* Resultant connections between information technologies and plagiarism
* Intersection of authors: defining intellectual property in an age of information
* Curricular transfer: application and efficacy of composition strategies from high school writing environments to community colleges and universities
* Fostering critical awareness regarding composition’s changing relationship with new media

The keynote speaker for this year’s symposium will be Andrea Lunsford, Louise Hewlett Nixon Professor of English and Director of the Program in Writing and Rhetoric at Stanford University. Professor Lunsford has served as Chair of the Conference on College Composition and Communication, Chair of the Modern Language Association Division of Writing, and as a member of the MLA Executive Council. She has written or coauthored eighteen books, including Writing Matters: Rhetoric in Public and Private Lives; The Everyday Writer; Everything’s An Argument; and Reclaiming Rhetorica: Women in the Rhetorical Tradition, as well as numerous chapters and articles related to composition and rhetoric.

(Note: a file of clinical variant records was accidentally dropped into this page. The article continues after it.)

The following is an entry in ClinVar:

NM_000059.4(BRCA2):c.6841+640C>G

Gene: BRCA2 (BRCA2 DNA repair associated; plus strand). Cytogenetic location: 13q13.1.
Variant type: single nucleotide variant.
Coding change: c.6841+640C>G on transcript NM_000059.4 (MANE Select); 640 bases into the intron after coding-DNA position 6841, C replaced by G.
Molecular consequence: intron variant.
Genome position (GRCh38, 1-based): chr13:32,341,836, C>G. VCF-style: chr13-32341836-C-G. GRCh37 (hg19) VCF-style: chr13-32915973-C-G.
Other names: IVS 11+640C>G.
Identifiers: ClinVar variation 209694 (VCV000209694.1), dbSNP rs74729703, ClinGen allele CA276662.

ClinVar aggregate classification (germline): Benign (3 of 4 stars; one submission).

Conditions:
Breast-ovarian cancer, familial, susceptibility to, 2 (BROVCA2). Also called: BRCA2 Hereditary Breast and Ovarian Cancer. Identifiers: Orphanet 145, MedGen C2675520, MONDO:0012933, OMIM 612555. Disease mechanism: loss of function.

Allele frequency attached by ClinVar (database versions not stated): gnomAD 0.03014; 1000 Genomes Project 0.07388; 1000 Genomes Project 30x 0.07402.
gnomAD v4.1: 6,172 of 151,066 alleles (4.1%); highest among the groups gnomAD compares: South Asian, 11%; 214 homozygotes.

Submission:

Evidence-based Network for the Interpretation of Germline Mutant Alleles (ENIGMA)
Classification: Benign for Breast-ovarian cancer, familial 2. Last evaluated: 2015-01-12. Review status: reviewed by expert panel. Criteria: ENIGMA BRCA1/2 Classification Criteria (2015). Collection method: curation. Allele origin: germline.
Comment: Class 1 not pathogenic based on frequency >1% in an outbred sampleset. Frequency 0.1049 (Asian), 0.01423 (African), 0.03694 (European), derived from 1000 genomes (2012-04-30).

Specific Guidelines for Submission:
Individual paper proposals should be 200-300 words in length. Panel submissions should not total more than 1000 words. Panels will be 75 minutes in length, including Q&A.

All sessions will be held in rooms with Internet access and projection capabilities. Please indicate any other technology requirements.

We encourage participation from all faculty ranks, and we particularly encourage contingent faculty, K-12 faculty, and graduate student participation.

The deadline for proposals is Friday, October 1st.

Submit proposals as a Microsoft Word compatible attachment (.doc or .docx) or PDF to:Bridget Cooper (cooper.eng101@gmail.com)

Fall 2010 Conference CFP – Writing Program Assessment

Call for Proposals

CWPA Fall 2010 Conference

Writing Program Assessment: Accountability and Enrichment

Proposal deadline: Friday, July 16th

Conference Theme and Design

More than ever, Writing Program Administrators, Writing Center Directors, and teachers and tutors of writing at the post-secondary level are feeling the pressure of Accountability: we are required by external bodies (such as the Southern Association of Colleges and Schools, a.k.a. SACS) to study and document the impact of our curricula and, subsequently, to revise our programs in response to what we learn. Many of us are in the middle of SACS reaccreditation; many of us have just finished the process; and many of us are soon to begin that process. The process is confusing, intimidating, and enormous, particularly for many of us who haven’t had a lot of training in assessment design and implementation.